High concentrations of air pollution can build up around tunnel entrances. In order to limit these and to predict the impact of measures, VITO has developed a unique air quality model.

Overview of the design parameters that affect the impact of a tunnel exit on the local air qualiy in a built environment

In the past few decades, the air quality in Flanders has improved considerably. Much of that progress can be attributed to road transport – stricter emission standards, cleaner combustion engines and the introduction of low-emission zones having led to a sharp fall in emissions of pollutants such as nitrogen oxides. Nevertheless, overview maps of air quality in Flanders still show too many hotspots and these don't only occur at busy traffic junctions. Large quantities of air pollution are also being released at the exits of (motorway) tunnels, for example.

The build-up of air pollution at tunnel exits is, of course, a consequence of the traffic passing through the tunnel itself and of tunnel ventilation. Why aren't the exhaust gases simply collected and filtered at the top of the tunnel, instead of being blown out into the open air? ‘Filtration systems are available for that purpose, but their efficiency is limited and they also use a lot of energy,’ says Stijn Vranckx from VITO. ‘It's important to realise that inside a tunnel, you're dealing with a strong airflow that moves about a third as fast as the traffic itself, so simply extracting that airflow and filtering it isn't an option.'

Unique generic model

To limit the impact on the environment, the exits of existing tunnels are therefore often equipped with protective infrastructure such as screens (which also suppress traffic noise) and raised verges. In the case of new tunnels, deep cuttings can be chosen. However, this is always done on an ad hoc basis: the impact on local air quality at the exit of each tunnel is calculated and charted separately. However, the way this is done – most often by means of complex 3D construction models – is a time-consuming and not very cost-effective approach.

During the past year, VITO has therefore developed a unique generic model, commissioned by the Flemish government's Department of the Environment, that can be used as a means of quickly calculating the impact of tunnels on local air quality. ‘Our model provides an estimate of the pollution to be expected at the exit of the tunnel, based on data such as the dimensions of the tunnel and the traffic flow,’ says Vranckx. The outcomes from the planning model can be used to inform the project owner whether a problem is likely to arise. If so, he can take timely action. ‘And we can also accurately assess the impact of those measures, even if they still only exist on paper.'  When developing the model, the air quality experts from VITO worked together with tunnel engineers from Tractebel Engineering.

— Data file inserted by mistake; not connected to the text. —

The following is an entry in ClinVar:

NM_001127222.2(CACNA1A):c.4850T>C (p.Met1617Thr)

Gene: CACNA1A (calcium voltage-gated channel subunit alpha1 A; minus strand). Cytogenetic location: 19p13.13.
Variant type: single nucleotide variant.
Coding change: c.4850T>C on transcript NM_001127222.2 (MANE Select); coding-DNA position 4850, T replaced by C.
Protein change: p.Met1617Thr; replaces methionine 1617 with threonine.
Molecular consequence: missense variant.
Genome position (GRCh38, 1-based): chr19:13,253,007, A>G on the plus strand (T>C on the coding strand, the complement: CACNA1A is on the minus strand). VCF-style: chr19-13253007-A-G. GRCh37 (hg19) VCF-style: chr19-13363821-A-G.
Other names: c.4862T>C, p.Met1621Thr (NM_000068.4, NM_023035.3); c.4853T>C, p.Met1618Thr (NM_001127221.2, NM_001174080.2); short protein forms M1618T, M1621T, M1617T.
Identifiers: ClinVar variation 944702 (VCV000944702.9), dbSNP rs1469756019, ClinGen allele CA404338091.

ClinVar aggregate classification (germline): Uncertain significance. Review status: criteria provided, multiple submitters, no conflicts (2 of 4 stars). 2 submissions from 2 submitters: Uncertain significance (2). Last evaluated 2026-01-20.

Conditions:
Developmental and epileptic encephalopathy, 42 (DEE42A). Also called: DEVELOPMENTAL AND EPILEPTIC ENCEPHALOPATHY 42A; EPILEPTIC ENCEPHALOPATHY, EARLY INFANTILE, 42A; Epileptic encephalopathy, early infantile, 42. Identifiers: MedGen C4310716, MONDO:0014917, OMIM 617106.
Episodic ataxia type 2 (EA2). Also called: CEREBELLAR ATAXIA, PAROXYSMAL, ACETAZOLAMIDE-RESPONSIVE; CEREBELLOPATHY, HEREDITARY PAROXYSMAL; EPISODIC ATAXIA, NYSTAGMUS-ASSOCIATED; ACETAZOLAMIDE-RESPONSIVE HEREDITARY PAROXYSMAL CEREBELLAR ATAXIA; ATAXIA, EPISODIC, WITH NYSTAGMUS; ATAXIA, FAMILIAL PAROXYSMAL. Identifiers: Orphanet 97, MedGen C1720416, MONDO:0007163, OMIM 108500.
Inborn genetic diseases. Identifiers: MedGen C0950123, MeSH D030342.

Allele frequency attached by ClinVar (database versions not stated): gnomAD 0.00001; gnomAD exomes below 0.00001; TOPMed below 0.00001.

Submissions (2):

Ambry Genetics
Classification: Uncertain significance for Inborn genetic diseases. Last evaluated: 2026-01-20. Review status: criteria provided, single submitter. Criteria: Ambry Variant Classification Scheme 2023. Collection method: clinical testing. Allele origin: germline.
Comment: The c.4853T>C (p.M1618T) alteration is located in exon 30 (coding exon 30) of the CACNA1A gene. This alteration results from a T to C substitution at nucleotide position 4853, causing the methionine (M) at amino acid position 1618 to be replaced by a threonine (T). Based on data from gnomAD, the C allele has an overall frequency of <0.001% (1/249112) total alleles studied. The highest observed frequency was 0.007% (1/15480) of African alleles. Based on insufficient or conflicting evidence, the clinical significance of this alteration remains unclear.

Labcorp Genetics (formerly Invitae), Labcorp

The future users of the model will primarily be EIA experts and consultancy firms commissioned by project developers. The predictive model will certainly be very useful for the construction site of the Oosterweel link in Antwerp, which is the largest construction site in the country. 'Not only will that project involve the construction of new tunnels and covering structures, but the built-up areas surrounding the project will also undergo some significant changes. Our model lends itself perfectly to the task of predicting the changing impact on air quality at both current and future tunnel exits on and along the Antwerp Ring,’ says Vranckx.

+32 14 33 67 62